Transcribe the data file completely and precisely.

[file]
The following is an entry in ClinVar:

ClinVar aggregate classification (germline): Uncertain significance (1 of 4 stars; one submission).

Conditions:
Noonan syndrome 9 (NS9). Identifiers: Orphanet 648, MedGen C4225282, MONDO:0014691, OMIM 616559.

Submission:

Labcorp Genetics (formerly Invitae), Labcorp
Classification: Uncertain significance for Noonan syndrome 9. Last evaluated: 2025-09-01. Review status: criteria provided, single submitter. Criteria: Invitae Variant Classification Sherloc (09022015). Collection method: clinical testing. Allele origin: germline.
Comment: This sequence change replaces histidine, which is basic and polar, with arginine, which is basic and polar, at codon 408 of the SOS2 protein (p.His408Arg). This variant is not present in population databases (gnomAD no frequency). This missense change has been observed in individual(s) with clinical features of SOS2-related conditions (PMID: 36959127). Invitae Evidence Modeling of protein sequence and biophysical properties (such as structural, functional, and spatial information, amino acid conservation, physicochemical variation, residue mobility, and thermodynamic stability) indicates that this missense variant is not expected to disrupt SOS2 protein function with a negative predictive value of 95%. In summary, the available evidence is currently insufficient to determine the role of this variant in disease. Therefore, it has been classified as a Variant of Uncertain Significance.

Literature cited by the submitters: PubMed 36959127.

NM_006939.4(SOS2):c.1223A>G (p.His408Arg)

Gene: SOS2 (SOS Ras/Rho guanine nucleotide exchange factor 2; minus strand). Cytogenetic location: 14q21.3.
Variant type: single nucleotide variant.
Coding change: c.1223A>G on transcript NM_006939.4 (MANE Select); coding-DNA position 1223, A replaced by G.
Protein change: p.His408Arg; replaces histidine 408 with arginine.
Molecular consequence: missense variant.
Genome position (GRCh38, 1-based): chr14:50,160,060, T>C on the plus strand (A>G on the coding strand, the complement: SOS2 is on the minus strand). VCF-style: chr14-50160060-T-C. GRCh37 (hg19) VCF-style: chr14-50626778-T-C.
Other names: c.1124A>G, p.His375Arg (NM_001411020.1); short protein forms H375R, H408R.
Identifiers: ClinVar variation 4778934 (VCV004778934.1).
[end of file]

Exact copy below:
The following is an entry in ClinVar:

ClinVar aggregate classification (germline): Uncertain significance (1 of 4 stars; one submission).

Conditions:
Noonan syndrome 9 (NS9). Identifiers: Orphanet 648, MedGen C4225282, MONDO:0014691, OMIM 616559.

Submission:

Labcorp Genetics (formerly Invitae), Labcorp
Classification: Uncertain significance for Noonan syndrome 9. Last evaluated: 2025-09-01. Review status: criteria provided, single submitter. Criteria: Invitae Variant Classification Sherloc (09022015). Collection method: clinical testing. Allele origin: germline.
Comment: This sequence change replaces histidine, which is basic and polar, with arginine, which is basic and polar, at codon 408 of the SOS2 protein (p.His408Arg). This variant is not present in population databases (gnomAD no frequency). This missense change has been observed in individual(s) with clinical features of SOS2-related conditions (PMID: 36959127). Invitae Evidence Modeling of protein sequence and biophysical properties (such as structural, functional, and spatial information, amino acid conservation, physicochemical variation, residue mobility, and thermodynamic stability) indicates that this missense variant is not expected to disrupt SOS2 protein function with a negative predictive value of 95%. In summary, the available evidence is currently insufficient to determine the role of this variant in disease. Therefore, it has been classified as a Variant of Uncertain Significance.

Literature cited by the submitters: PubMed 36959127.

NM_006939.4(SOS2):c.1223A>G (p.His408Arg)

Gene: SOS2 (SOS Ras/Rho guanine nucleotide exchange factor 2; minus strand). Cytogenetic location: 14q21.3.
Variant type: single nucleotide variant.
Coding change: c.1223A>G on transcript NM_006939.4 (MANE Select); coding-DNA position 1223, A replaced by G.
Protein change: p.His408Arg; replaces histidine 408 with arginine.
Molecular consequence: missense variant.
Genome position (GRCh38, 1-based): chr14:50,160,060, T>C on the plus strand (A>G on the coding strand, the complement: SOS2 is on the minus strand). VCF-style: chr14-50160060-T-C. GRCh37 (hg19) VCF-style: chr14-50626778-T-C.
Other names: c.1124A>G, p.His375Arg (NM_001411020.1); short protein forms H375R, H408R.
Identifiers: ClinVar variation 4778934 (VCV004778934.1).